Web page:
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SectionNotes1 - Nucleotide units: Sugar, base, and...

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Unformatted text preview: Nucleotide units: Sugar, base, and phosphate! Notes for lectures 1 and 2 DNA and RNA structure base! Nomenclature: Important terms: nucleotide vs nucleoside: phosphate! (mono, di, or tri )! sugar! RNA: 2’ OH! DNA! Reactive oxygen thus RNA is not stable 1! (wikipedia) numbering carbons around a ring: C1’ is always the one that bases are attached. Duplex/double strand: The most stable conformation of DNA is a structure containing two Structure and ftis featuresdoublea tabilityor ucleotOften written as! dsDNA. strands, rtDNA 2-stranded or ofto s polyn a duplex. i de chain Imposo anactors contributing stranded : antiparallel:! A term used to describe the opposite orientations of the two strands of a DNA double helix; the 5' end of one strand aligns with the 3' end of the other strand. annealing/hybridizing: When one strand of DNA or RNA hydrogen bonds (or base pairs) with another strand to form a duplex. 5’ PO4- backbone has! bases have hydrogen bon d! cognate charge! or complementary strand: a strand ceptors that hasna rs! negative ac of DNA an d do o sequence that can base paired with another strand. the the complementary sequence for 5ʼ CGAT 3ʼ that can base pair to it would be 5ʼ ATCG 3ʼ. Important features of polynucleotide chain: 3’ OH chemically reactive! phospho diester linkage &! glycosidic bon d! the chain has polarity: ! 5’-3’! 3! Chargaff’s rule: # of A = # of T • -1 charge/nucleotide • • chemically reactive bonds become big players in DNA synthesis as well as repair #of G = # of C This forms the assumption that bases are paired chemical directionality: 5ʼ phosphate to 3ʼ hydroxyl  ­ ­>Attractive forces between bases in a pair are hydrogen bonds (horizontal with respect to the 5’ ­3’ polarity) Important features of polynucleotide duplex: • • • each base has functional groups that can hydrogen bond stably to only one of 3 other bases. The base A pairs with T, and G pairs with C. The base pair formed is predominantly planar and the distance from A to T in a base pair is roughly the same as the distance from G to C in a base pair. A common geometry for ! Watson-Crick (WC) base pairs (bps)! GC have 3 H ­bonds, comparing to 2 H ­bonds formed by AT  ­ ­> G and A are purines with two rings; T and C (and U in RNA) are pyramidines with 1 ring. These rings facilitate a base pair to interact with bp above and below it: base stacking (vertical with respect to the 5’ ­3’ polarity, think rungs on a ladder). This is accounted for by dipole ­dipole/van der waals intearactions as well as the pi orbitals in the rings. GC pair stacks better with AT pair above or below it in the duplex than TA because G and A have two rings to interact, and C and T have 1 ring to interact  ­ ­> The negative charges on the backbone want to repel each other as much as possible resulting in twist, this is also contributed by the need for duplexes to bury the more hydrophobic bases inside of the duplex but leave hydrophilic backbones toward the outside. If you store your DNA/RNA molecules in solutions with some salt (i.e. positively charged ions), you’ll be able to shield the negative charges from each other, and resulting in a more stable duplex. Aqueous or polar environments favor duplex and hydrophobic or non ­aqueous environment tend to break the duplex Stabalizing Interactions H-bonds between bases (since GC base pairs have 3 H-bonds and AT have 2, sequences enriched in GC content will be more stable) base stacking (Van der Waals interactions/ dipole-dipole interactions, and Pi orbital interactions from the aromatic bases) Destabalizing Interactions charge repulsion between the (-) phosphates on the backbone loss of translational/rotational degrees of freedom, ie effects entropy (donʼt need to know this one by heart) Hydrophobic effect (putting hydrophillic backbone on the outside to interact with water and hiding the more hydrophobic bases on the inside of the structure away from water. Also known as exclusion of water molecules from around the bases) the stabalizing interactions win Nucleic acids as information out and s DNA exists as a double helix. But can cause the carrierthus duplex to fall apart if you disrupt the stabalizing interactions: chemically or thermally by heating it up. Major grooves present different functional groups the helix ydrogen, methyl groups, Salt and length dependencies of such as h to coil transition H ­Melting curves for dsDNA for proteins to recognize and bind to nucleic acids, bond donors/acceptors, whereas minor grooves have degenerate information, i.e. GC will be read the same way as CG base pairs, AT same as TA. A versus B form duplex: Reiter et al. 2008  ­ ­> more space between BPs  ­ ­> shorter distance among BPs vertically in the vertical direction thus better base stacking  ­ ­> shorter diameter if looking  ­ ­> larger diameter thus better down a cross section of helix electrostatic repulsions of neg charge *Therefore, A ­form dsRNA is more stable  ­ ­> shallow major grooves for access  ­ ­> major grooves are buried too deep *Therefore, B form dsDNA is better info carrier Endonucleases: endo = cuts inside of a polynucleotide These enzymes evolved in bacteria to protect own genome against foreign genetic material, where its own genome is modified somehow, e.g. methylated3 types of ends: 5’overhang, 3’overhang, or blunt (cutting at the same base pair on both strands) Useful in cloning: If you are trying to introduce a piece of DNA into a bacteria plasmid and have the bacteria amplify this DNA for you, you’ll need endonucleases. 0 EcoRI 200 NotI 300 BamHI 350 insert- 1500bp total Plasmid 4kB EcoRI 200 EcoRI 800 In this case, you can’t use EcoRI to cute your plasmid and pop back in an insert that’s also cut with EcoRI, because that’ll give you three pieces of the insert But you can use NotI and BamHI sites. You would have to introduce those recognition sites on either end of the insert (use both to specify direction, if you only add NotI sites on both end, there’s 50% chance that your insert will be ligated into the plasmid in the reverse direction) After cutting both plasmid and insert with NotI and BamHI, ligation of the now compatible ends, you’ll get a plasmid that looks like the left figure. Insert + plasmid plasmid only 0 EcoRI 200 4.6 kB NotI 300 Insert 1500 Plasmid 4kB 600bp BamHI 1800 Linearized 4kB 300bp Gel after EcoRI digest; smaller fragments run faster Other techniques: Southern blots are for DNA, Northern blots are for RNA. Both involves cutting nucleic acids to be examined with restriction enzymes, run a gel, blot the gel onto membrane. After denaturing the blotted nucleic acids into single stranded pieces, you add a radiolabeled or fluorescently labeled probes (also denatured). Your probes should be specific to the region/sequence of interest. Then you can either test for radioactivity of certain bands on a blot or image the fluorescence Fluorophores and many other compounds such as ethidium bromide used to image DNA contain aromatic rings, so they can intercalate into the duplex and mimic base stacking interactions. ...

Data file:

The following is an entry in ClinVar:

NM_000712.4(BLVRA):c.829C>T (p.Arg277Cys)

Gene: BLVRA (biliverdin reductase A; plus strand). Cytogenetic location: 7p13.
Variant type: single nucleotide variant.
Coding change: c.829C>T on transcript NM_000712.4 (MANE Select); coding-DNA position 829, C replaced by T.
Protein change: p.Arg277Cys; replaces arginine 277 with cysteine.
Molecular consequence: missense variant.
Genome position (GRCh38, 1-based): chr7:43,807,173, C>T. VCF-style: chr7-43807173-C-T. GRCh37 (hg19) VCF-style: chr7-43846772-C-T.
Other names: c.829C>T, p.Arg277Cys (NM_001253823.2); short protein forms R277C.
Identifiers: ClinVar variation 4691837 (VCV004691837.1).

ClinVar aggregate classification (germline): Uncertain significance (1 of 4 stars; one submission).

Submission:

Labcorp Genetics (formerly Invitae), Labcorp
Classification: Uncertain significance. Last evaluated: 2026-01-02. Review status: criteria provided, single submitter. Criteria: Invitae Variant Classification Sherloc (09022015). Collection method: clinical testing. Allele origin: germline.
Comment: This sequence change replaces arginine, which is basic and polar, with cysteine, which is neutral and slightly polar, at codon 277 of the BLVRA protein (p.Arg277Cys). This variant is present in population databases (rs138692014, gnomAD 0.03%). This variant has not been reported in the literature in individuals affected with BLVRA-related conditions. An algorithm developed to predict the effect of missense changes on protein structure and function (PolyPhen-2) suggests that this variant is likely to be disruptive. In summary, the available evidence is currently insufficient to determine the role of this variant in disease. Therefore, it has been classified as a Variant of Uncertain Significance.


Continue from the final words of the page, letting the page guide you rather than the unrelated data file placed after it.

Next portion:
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This document was uploaded on 09/12/2011.